On Long-Term Caregiving: Mental Stress
This is an article in a series about long-term caregiving.
Long-term caregiving requires ongoing alert awareness of the many needs of the patient. One caregiver described it as hyper-vigilance, like always thinking what needs to be done, and when, and how, and where, and at what time, and with whom. When I was the caregiver of my wife who had metastasized cancer, my mind was always preoccupied with her and her illness. Everything else was pushed aside.
There is so much to keep in mind. The daily routine which changes as the illness progresses. Being alert to the mental and emotional experience of our sick loved one. Being careful what we say to him or her. There is the demand of keeping track of the medications, and also learning that there will be side effects we need to watch for. There are medical appointments and the transportation involved. There may be sitters that we have to schedule. There are the bills we receive. Forms to fill out during which we must remember dates, and phone numbers, and names of medications. All these demands, and more to come, can create mental stress that causes us to wonder what is happening to our mind. Are we losing it?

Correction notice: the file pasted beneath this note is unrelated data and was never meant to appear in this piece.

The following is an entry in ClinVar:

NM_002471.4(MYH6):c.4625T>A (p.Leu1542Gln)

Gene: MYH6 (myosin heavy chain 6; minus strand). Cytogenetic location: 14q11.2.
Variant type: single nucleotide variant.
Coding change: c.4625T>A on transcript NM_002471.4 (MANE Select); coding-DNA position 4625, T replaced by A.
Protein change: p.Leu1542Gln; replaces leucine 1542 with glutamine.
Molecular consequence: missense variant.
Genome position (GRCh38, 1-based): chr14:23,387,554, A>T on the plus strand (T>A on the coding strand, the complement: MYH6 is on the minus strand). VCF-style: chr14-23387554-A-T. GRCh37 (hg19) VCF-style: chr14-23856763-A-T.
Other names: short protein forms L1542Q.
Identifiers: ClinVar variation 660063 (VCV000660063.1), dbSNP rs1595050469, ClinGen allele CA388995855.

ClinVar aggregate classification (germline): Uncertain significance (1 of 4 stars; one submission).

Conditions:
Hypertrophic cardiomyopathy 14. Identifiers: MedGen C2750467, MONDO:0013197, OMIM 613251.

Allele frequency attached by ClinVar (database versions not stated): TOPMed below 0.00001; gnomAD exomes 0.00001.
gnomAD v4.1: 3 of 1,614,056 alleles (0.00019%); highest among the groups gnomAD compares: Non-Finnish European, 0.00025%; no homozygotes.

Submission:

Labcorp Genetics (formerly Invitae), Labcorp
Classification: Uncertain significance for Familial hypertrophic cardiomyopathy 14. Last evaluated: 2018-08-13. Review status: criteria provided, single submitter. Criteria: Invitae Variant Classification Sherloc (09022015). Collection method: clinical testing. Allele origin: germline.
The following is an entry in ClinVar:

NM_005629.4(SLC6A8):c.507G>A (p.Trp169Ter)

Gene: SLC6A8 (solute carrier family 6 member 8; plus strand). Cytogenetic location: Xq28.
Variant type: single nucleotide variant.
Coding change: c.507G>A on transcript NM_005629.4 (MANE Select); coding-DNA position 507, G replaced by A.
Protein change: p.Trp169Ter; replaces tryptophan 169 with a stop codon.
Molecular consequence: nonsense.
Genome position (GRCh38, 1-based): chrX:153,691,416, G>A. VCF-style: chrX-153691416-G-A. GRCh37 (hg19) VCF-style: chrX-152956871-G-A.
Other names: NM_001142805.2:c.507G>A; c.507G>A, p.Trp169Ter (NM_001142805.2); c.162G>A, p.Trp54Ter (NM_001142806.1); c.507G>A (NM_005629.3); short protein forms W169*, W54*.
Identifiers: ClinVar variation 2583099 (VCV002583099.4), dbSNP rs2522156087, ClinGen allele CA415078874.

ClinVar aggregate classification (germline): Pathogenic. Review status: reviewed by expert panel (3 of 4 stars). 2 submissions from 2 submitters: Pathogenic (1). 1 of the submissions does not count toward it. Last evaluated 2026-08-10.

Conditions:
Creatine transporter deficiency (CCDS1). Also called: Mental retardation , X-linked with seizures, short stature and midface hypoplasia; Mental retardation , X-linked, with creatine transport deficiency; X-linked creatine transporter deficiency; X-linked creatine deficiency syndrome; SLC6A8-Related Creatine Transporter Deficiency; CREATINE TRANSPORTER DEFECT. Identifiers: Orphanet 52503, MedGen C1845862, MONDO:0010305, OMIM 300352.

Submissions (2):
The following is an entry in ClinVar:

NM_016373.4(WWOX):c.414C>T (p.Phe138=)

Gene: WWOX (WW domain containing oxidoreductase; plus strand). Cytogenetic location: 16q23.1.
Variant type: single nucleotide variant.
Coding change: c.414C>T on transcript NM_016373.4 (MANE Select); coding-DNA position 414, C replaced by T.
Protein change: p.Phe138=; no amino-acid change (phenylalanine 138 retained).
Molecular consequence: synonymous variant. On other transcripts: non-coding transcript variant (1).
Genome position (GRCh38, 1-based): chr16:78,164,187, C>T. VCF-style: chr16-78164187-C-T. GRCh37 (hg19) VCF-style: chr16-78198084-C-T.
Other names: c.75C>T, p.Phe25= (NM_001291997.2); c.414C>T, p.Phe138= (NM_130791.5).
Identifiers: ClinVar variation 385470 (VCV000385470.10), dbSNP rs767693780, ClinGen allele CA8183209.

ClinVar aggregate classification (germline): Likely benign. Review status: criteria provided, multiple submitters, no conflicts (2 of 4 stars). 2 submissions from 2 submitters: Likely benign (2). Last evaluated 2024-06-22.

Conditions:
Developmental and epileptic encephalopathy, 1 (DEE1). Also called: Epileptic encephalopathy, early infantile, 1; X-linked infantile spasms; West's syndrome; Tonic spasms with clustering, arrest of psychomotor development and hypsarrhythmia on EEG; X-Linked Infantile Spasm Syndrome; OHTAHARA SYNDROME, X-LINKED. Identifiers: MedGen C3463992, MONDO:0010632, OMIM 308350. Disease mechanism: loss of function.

The longer the caregiving is needed, the more mental demands we experience, and the more stressed we become. No way to avoid it. No way to make it go away. It is what it is. However, there are self-protective things we can do.
- First, and ALWAYS first, we need to know that we are stressed; to know that we cannot remember every detail; and that we will make mistakes.
- Ask for help. Forget about thinking you do not need it. Forget about being able to cope alone. Don’t be too proud or too private to ask for help.
- WRITE it down. Save your memory. Make lists and USE them. During my caregiving experience, I put lists on the refrigerator door; PostIt notes on the bathroom mirror, and lists in my smart phone. Still I felt the mental stress, but less so when I organized all the details in writing.
- Lastly, TALK about the mental stress often. A support group is the place to do this. You are alone. Others care. Let them help you.
About the Author
Hugh Burns is a Licensed Marriage and Family Therapist and an ordained clergyman in the PCUSA. Hugh graduated from Presbyterian College and Columbia Theological Seminary. He leads DPC’s Caregivers Support Group and has previously served as a Clinical Chaplain in a mental health center and a hospital. You can reach Hugh by email, at email@example.com.